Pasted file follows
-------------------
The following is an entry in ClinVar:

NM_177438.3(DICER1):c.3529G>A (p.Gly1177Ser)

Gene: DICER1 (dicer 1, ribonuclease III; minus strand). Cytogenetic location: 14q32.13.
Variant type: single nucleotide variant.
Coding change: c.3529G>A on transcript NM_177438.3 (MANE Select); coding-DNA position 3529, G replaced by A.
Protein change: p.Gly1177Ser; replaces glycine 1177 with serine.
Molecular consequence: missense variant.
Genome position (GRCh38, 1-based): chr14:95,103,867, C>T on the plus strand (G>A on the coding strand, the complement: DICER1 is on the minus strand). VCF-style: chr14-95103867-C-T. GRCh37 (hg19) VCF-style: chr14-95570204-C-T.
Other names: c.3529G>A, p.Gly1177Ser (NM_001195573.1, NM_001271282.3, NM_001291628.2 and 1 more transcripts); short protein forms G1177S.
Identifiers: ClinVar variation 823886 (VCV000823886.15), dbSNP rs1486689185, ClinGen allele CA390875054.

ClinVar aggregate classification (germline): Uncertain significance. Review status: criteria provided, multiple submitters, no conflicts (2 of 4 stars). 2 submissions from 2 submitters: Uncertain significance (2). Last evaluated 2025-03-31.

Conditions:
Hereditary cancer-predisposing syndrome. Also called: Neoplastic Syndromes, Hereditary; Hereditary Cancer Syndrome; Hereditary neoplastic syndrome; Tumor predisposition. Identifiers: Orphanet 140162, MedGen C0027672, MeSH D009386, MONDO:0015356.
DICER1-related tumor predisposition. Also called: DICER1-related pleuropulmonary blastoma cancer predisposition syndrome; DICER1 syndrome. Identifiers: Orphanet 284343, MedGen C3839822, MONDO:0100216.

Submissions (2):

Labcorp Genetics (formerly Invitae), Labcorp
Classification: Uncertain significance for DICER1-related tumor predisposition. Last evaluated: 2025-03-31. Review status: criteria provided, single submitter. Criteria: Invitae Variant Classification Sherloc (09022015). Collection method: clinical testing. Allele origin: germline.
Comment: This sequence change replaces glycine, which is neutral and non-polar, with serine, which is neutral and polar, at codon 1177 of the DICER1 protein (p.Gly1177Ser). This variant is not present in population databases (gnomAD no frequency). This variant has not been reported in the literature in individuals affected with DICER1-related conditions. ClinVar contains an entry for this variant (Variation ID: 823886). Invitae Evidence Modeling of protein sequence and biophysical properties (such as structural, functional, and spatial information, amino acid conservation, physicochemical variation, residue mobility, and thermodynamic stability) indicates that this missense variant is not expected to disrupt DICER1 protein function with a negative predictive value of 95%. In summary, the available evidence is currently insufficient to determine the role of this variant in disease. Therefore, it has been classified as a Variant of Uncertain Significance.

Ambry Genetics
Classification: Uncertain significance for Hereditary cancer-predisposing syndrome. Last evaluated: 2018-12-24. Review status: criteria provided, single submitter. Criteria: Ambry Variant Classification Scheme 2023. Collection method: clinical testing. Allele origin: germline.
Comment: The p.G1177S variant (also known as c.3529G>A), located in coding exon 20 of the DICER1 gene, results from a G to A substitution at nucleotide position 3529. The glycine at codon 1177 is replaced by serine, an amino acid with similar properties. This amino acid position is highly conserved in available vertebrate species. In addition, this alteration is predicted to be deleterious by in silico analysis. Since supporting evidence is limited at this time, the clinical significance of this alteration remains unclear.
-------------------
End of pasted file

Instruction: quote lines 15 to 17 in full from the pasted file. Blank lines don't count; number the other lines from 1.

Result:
Submissions (2):

Labcorp Genetics (formerly Invitae), Labcorp
Classification: Uncertain significance for DICER1-related tumor predisposition. Last evaluated: 2025-03-31. Review status: criteria provided, single submitter. Criteria: Invitae Variant Classification Sherloc (09022015). Collection method: clinical testing. Allele origin: germline.